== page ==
Caring for Suicidal Patients

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Suicidal behavior is the most extreme manifestation of violence, because it is oriented towards the individual himself. It is a human problem that exists from the very origin of man, happens in all periods, affects both sexes and all social classes. Suicide does not occur as an isolated event outside the communities and although it is considered a health problem it goes beyond the limits of public health and medicine.

This poses a challenge on how to care for a suicidal patient. Julia Hagen, Birthe Loa Knizek, and Heidi Hjelmeland conducted a study to determine the perception of mental health care nurses on some of the principles to consider when caring for a suicidal patient. They interviewed eight nurses in charge of mental health. They then analyzed the data qualitatively so as to create themes. Several themes emerged as far as the nurse perception on caring for suicidal patients is concerned.

The first theme is the idea of identifying the suicidal cues. Most of the nurses revealed that when caring for suicidal patients, nurses should be alert in order to detect cues and take appropriate action. The value of cues in caring for suicidal patients is evidenced by one of the statements made by one of the nurse respondents. She asserts, “We have saved many people, we managed to, so in the moment we should be there, we were there. We managed to save them. (…).” (Hagen, Knizel and Hjelmeland 2017 p. 32).

Being close to the patient and knowing the signs is a really important aspect of caring for suicidal patients. You need to be closer to a patient, more observant to notice expressed symptoms and see the observable signs. You also may help the patient get away from the need to inflict self-harm or even the want to end their own life. In doing so, mental health nurses have to be involved with the patients while at the same time not getting too involved. Caring for these patients can drain you mentally. They have to protect themselves from getting too close so if something were to happen it isn’t as hard on them.

While they do use their observations to help, they also use their “gut-feeling”. They sensed their patients mental state and acted when they had a bad feeling. “Several of the participants believe they have saved patients by acting at the right time” (Hagen, Knizel and Hjelmeland 2017). Even when wrong about your feeling, I believe it is always better to be safe than sorry. Evidently, the idea of identifying suicidal cues is effective because the psychological mechanisms that lead to suicidal behavior resemble those usually involved in other forms of self-destructive behavior, such as alcoholism, reckless driving, and violent antisocial acts. Often, suicide is the final act within a behavior of that style.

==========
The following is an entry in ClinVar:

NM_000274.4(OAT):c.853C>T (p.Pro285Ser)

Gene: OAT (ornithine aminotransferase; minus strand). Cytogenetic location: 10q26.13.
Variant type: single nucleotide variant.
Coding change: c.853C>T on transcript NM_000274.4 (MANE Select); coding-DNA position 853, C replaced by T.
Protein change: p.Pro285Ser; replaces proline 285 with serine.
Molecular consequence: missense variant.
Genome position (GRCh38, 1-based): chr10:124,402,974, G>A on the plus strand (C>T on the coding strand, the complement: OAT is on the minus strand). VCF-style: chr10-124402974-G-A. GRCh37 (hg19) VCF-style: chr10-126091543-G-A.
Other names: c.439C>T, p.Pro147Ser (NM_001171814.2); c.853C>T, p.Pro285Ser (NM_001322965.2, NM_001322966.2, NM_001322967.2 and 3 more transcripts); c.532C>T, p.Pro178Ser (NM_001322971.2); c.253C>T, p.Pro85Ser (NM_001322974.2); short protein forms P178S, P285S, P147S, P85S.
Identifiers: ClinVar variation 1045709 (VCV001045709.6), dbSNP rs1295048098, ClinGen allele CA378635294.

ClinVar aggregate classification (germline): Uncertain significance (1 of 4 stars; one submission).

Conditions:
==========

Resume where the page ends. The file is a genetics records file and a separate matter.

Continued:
The second theme that emerged from the responses is that most of the nurses agreed with the fact that when caring for suicidal patients, it is crucial to relieve psychological pain and inspire hope. This can be achieved by broadening the patient’s perspective. The third theme that emerged is the emotions evoked by suicide. Under this theme, the authors revealed that nurses often feel angry after suicide. Not only do these nurses try to help the patient, they can also grow close to them. So, if a patient does go through with it, there are many things the nurses feel.

Sadness for the lost life of this patient they had to get to know to understand, as well as guilt. They wondered if they didn’t do enough, or give the patient enough attention. In fact, they appear helpless and may feel that they failed on their part. This clearly indicates that caring for suicidal patients is not an easy task. The fourth theme is the theme of regulations of emotions and emotional expressions. Under this theme, Hagen, Knizel and Hjelmeland (2017) found out that most nurses feel that calmness is essential when caring for suicidal patient. Calmness enables nurses to be steady without being affected by suicide. This is evidenced by responses given by one of the nurses interviewed that states:

“You must be aware of it so that the patient’s crisis does not color [affect] you so much that you are at a loss, but that you’re able to be there and endure hearing that someone says ‘yes, I want to die. I don’t want to live” (Hagen, Knizel and Hjelmeland 2017 p. 34)

Lastly, it is demonstrated that when caring for suicidal patient, one should balance emotional involvement and professional distance. They proposed self-delineation as a way of balancing emotional involvement and professional distance.


Being a mental health nurse, you’re not only caring for this patient, you could also be preventing suicide. Experienced mental health nurses are trained, and learn from experience, to be there. Not only in a health care capacity, but in an emotionally supportive way as well. No matter the amount of training, there are somethings that can’t be taught.


  1. Hagen, J., Knizek, B. L., & Hjelmeland, H. (2017). Mental Health Nurses Experiences of Caring for Suicidal Patients in Psychiatric Wards: An Emotional Endeavor. Archives of Psychiatric Nursing,31(1), 31-37. doi:10.1016/j.apnu.2016.07.018

Cite this paper

Caring for Suicidal Patients. (2022, Jan 11). Retrieved from https://samploon.com/caring-for-suicidal-patients/

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